Santa Maria, California, is the site of a set of apparitions of the Virgin Mary to Barbara Matthias that began on March 24, 1990. Santa Maria, a town on California's central coast, had been the site since 1970 of several active charismatic prayer groups. Within the groups, charismatic gifts, especially spiritual healing and prophecy, had been common. Several members of the groups periodically received locutions, direct communications via telepathy, from Jesus. In the 1980s these groups had become a center of Marian piety and many had received with enthusiasm the news of the apparitions that were occurring at Medjugorje, in Yugoslavia (Bosnia). Eventually, a prayer group centered on the Medjugorje events would arise.
In 1987, a young couple, Charlie and Carol Nole, attended a Holy Spirit seminar, a class to introduce the idea of the range of charismatic spiritual gifts (as mentioned in the Bible in 1 Corinthians 12) to new members of the charismatic prayer groups. The following year, on March 24, 1988, Carol began receiving locutions from the Virgin Mary. She was subsequently told to place a cross on a hill north of Santa Maria and given instructions as to its size and exact location. The project to place a cross on the hill was tied to the message of peace from the visionaries in Medjugorje and Santa Maria was designated a "City of Peace." In September the prayer group that the Noles attended was finally informed of the messages that Carol had been receiving and plans were made to publish them. A booklet, "A Cross Will Be Built…," was released in March of 1989. A movement grew up around the crusade to place a cross on the designated hill, but was blocked as the site was on private land and the owner had indicated his unwillingness to cooperate with the project. Groups began to gather on the highway right away near the hill, and their daily prayer meetings became a matter of media interest. Media coverage attracted visitors from across California, among them Barbara Matthias.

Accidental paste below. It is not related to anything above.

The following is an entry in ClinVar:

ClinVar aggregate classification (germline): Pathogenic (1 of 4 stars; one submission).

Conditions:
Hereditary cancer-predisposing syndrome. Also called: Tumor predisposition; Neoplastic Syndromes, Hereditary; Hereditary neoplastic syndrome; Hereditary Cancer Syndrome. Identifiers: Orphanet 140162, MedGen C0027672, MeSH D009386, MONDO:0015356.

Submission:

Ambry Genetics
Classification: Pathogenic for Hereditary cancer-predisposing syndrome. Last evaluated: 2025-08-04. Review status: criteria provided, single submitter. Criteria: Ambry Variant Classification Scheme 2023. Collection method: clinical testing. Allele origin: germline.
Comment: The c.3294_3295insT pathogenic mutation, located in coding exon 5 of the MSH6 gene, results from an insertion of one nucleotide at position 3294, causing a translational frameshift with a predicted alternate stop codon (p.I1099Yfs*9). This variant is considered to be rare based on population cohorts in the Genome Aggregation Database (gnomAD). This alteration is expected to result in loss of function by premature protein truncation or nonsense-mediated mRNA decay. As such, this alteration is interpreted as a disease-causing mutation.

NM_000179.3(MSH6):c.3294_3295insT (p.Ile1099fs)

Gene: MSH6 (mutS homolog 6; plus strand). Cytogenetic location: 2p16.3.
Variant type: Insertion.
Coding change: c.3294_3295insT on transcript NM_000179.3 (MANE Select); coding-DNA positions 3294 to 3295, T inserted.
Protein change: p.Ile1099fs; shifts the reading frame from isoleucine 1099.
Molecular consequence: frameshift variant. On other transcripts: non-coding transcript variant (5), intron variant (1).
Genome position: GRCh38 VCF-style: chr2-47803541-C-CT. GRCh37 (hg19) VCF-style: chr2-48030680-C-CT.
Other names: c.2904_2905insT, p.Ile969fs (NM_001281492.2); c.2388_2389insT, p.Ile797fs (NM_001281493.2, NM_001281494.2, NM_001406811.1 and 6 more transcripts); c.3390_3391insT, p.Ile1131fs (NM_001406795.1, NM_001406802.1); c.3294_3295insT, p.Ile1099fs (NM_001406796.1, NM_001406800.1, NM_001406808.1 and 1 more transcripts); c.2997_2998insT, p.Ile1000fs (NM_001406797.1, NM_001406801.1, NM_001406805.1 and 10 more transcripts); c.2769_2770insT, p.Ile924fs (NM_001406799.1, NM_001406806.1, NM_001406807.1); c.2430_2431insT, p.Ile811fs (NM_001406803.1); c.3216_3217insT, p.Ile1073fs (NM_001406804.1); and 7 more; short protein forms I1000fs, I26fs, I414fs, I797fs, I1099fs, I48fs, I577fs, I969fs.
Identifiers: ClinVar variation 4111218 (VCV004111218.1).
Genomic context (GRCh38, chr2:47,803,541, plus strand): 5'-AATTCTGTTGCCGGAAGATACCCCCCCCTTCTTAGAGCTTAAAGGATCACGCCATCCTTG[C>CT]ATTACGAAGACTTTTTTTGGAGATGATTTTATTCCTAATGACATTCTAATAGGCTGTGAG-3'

Matthias reported that the Virgin had appeared to her as Our Lady of the Immaculate Conception, a popular image in Roman Catholic circles since the apparitions at Lourdes. After the first few apparitions, Mary began to appear daily, usually in the later afternoon. Matthias would enter a trance-like state and stay in that state for several hours, on occasion approaching six hours. Crowds gathered in the afternoon and often stayed late into the evening. Many reported various unusual phenomena, including a dancing sun, the well-known miracle that so many had seen the day of the last apparitions at Fatima. However, no general miracles such as those that occurred at Fatima were reported. The attention to the apparitions completely overwhelmed the movement to erect the cross on the still-inaccessible hill.
On March 29, 1990, Mgr. John H. Rohde, Matthias' spiritual director, expressed some doubts about the apparitions. As a result, the public apparitions ceased in May of 1990, but Matthias continued to receive daily apparitions privately. In 1991, a request was made for an investigation of Matthias by the Diocese of Monterey. An agreement to proceed was reached in June of 1991. In October of 1991 she went to Berkeley, California, and underwent the first of a series of tests that would be conducted over the period of a year. These ruled out a number of alternative explanations for her apparitions, and Mgr. Rohde announced that all of his questions had been favorably resolved.
While the diocese has yet to rule on the apparitions to Matthias, in 1993 a book was published that recounted the history of the apparitions, summarized the testings, and offered the opinions of various people, including Fr. René Laurentin, the famous French Mariologist. While public apparitions have not resumed, a group of people in Santa Maria now circulate the messages received and are attempting to implement the admonitions contained therein, much of which is directed to the Catholic community of the region.
Castro, J. Ridley. Mary's Plan: The Madonna Comes to Santa Maria. Santa Barbara, Calif.: Queenship Publishing, 1993.
SANTA MARIA. The Santa Maria, the flagship of Christopher Columbus, headed the fleet of three vessels that reached the New World on 12 October 1492. Two months later, on Christmas Eve, it ran aground off the coast of Hispaniola, in the present-day Dominican Republic. From the ship's wreckage Columbus had a fort erected at La Navidad before he left for Spain. He found the fort destroyed and its garrison murdered when he returned in November 1493. Although the colony established there faltered and Columbus soon lost the favor of his patron, Queen Isabella of Castile, the voyage of the Santa Maria inaugurated European imperialism in the New World.
Pastor, Xavier. The Ships of Christopher Columbus: Santa Maria, Niña, Pinta. Annapolis, Md.: Naval Institute Press; London: Conway Maritime Press, 1992.
Wilford, John N. The Mysterious History of Columbus: An Exploration of the Man, the Myth, the Legacy. New York: Knopf, 1991.
Francis BorgiaSteck/a. r.
See alsoExpeditions and Explorations: Spanish .